At its core, leadership is about making key decisions and guiding your employees to act on them. People in management positions can take various approaches to this task, and their personal leadership styles will determine if their teams and organizations will benefit or suffer.
“Leaders are responsible for improving the performance of organizations,” said John Canfield, corporate speaker and management consultant.”
Two significant components of (a leader’s) decisions are the quality of the decision and the level of buy-in associated with it. Effective leaders want them both.”
Canfield outlined four common management styles that aren’t always effective in the modern workplace:
Avoiders are afraid to take risks and have few good ideas. They often tell their employees that they can’t help right now, and nothing gets done. If they call the meeting, they may defer the process to a facilitator and either multitask through the meeting, or move in and out of the meeting room, taking care of “more important” business.
Accommodators are driven by a need for social affirmation and just want to be liked by their team. When it’s time to make a decision, they say, “Whatever you say; I’m just glad to help.” In meetings, these leaders provide lots of positive feedback, regardless of the quality of the idea.
Competitors would rather do everything their own way. They often have good ideas, but when they’re challenged by their teams through resistance or a lack of support, it minimizes or eliminates the benefit of these ideas. Competitors push their team for ideas to the point of frustration, which can lead to an effective decision but little buy-in from employees.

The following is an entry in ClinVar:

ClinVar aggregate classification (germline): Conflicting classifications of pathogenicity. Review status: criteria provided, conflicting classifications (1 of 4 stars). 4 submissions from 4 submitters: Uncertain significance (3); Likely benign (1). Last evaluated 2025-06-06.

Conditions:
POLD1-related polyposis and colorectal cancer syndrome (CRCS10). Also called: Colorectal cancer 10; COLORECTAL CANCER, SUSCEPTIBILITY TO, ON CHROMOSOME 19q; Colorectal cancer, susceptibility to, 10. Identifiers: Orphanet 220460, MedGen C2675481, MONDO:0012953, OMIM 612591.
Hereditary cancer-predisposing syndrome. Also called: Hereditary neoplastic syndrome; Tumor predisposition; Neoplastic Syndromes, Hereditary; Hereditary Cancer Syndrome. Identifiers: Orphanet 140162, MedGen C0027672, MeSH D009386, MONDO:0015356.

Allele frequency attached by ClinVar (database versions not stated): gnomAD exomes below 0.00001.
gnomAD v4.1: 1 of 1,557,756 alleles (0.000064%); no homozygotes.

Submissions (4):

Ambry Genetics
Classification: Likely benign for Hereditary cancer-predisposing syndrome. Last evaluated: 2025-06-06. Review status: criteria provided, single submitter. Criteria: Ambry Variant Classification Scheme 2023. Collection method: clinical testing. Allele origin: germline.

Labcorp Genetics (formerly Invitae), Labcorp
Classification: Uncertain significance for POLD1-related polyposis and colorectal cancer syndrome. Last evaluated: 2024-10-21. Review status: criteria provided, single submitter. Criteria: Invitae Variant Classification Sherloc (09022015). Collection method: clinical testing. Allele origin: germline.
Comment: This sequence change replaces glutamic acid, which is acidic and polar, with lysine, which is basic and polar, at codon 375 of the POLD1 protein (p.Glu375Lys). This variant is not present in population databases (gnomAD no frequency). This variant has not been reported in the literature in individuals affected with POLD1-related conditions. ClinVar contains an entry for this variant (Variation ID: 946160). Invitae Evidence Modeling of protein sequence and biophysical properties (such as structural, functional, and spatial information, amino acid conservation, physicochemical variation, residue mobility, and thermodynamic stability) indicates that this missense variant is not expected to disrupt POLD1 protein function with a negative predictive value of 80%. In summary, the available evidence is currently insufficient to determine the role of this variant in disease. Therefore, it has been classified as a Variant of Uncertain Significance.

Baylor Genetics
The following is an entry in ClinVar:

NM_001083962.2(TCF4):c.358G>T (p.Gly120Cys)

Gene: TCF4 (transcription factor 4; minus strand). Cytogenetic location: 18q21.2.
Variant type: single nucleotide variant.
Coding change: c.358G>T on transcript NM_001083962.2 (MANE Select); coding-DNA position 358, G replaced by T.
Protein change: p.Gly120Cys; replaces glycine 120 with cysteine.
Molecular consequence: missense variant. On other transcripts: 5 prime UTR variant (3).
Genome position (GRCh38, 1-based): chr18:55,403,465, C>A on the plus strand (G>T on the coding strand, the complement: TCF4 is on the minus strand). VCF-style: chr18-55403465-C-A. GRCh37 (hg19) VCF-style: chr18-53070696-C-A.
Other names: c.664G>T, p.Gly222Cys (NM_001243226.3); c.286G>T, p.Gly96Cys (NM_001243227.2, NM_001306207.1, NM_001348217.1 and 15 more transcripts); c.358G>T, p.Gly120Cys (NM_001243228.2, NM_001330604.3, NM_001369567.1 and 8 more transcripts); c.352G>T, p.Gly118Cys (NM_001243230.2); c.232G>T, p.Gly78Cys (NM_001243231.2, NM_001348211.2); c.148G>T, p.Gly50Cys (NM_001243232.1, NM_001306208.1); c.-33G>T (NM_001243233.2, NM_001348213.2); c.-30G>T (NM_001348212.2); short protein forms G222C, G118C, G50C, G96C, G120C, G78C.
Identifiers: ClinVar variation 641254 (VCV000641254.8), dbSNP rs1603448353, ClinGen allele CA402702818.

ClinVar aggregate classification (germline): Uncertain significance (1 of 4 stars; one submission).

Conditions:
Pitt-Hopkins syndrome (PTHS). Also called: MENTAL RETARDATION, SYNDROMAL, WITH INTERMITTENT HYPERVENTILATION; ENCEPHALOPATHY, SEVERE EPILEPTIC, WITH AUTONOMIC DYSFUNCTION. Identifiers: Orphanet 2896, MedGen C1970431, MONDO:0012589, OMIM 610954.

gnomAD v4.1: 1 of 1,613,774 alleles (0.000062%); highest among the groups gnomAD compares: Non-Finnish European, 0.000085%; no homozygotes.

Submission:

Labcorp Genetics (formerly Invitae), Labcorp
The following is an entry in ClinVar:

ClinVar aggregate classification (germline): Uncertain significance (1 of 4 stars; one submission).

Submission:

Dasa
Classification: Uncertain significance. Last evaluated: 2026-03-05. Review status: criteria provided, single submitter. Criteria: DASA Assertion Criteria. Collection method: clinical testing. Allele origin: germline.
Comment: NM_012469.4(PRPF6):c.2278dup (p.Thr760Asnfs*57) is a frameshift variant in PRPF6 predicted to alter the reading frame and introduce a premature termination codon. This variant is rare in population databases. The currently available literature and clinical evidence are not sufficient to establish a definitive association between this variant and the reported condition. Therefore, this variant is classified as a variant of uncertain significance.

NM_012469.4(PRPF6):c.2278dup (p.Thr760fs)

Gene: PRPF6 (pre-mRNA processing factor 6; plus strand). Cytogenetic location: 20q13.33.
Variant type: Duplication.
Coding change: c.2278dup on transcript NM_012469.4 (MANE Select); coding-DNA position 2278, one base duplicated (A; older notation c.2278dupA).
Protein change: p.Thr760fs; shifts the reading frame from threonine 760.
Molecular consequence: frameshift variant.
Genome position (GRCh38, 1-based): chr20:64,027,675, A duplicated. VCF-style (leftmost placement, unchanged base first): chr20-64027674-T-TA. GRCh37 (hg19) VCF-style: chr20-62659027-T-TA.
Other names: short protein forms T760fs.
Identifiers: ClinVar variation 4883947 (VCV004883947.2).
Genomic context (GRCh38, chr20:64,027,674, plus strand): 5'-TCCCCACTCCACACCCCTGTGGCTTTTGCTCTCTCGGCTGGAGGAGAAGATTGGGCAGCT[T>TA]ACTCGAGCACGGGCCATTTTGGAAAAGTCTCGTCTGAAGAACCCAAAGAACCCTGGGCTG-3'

Compromisers haven’t learned to expect more. They settle for half a good decision and half the buy-in that might be developed. Their motto is, “I can live with that,” which is a lazy stopping point. These leaders create less interpersonal stress among team members but don’t know how to manage options and be more effective as a team. What does work, Canfield said, is a collaborative leadership style, in which the manager is able to both make effective decisions and build the necessary support among his or her team.
“Collaborators are leaders who are good at assembling team members, have something to contribute, and work with the team in such an interactive way that everyone contributes and buys in to the decision,” Canfield said.
“This takes advantage of the principle that people support what they help create.”
Of course, there is a place for each of the other management strategies when full collaboration isn’t possible. For example, a leader may need to become a competitor when he or she doesn’t have the time to work with the team, or an avoider if he or she truly isn’t able to address an issue right away. However, being a collaborator often proves to be the best method of leadership.
“Settling for less than collaboration is a business decision — and often not a very good one,” Canfield told Business News Daily.
“As a leader, you have a choice, and your choice depends on how you think about leading. Who leads and contributes to the decision-making process? Who gets to win? Consider yourself an active learner — celebrate your fallibility, and learn from your leadership mistakes.”
By Nicole Fallon
Culled from Business Daily, 14, May, 2014.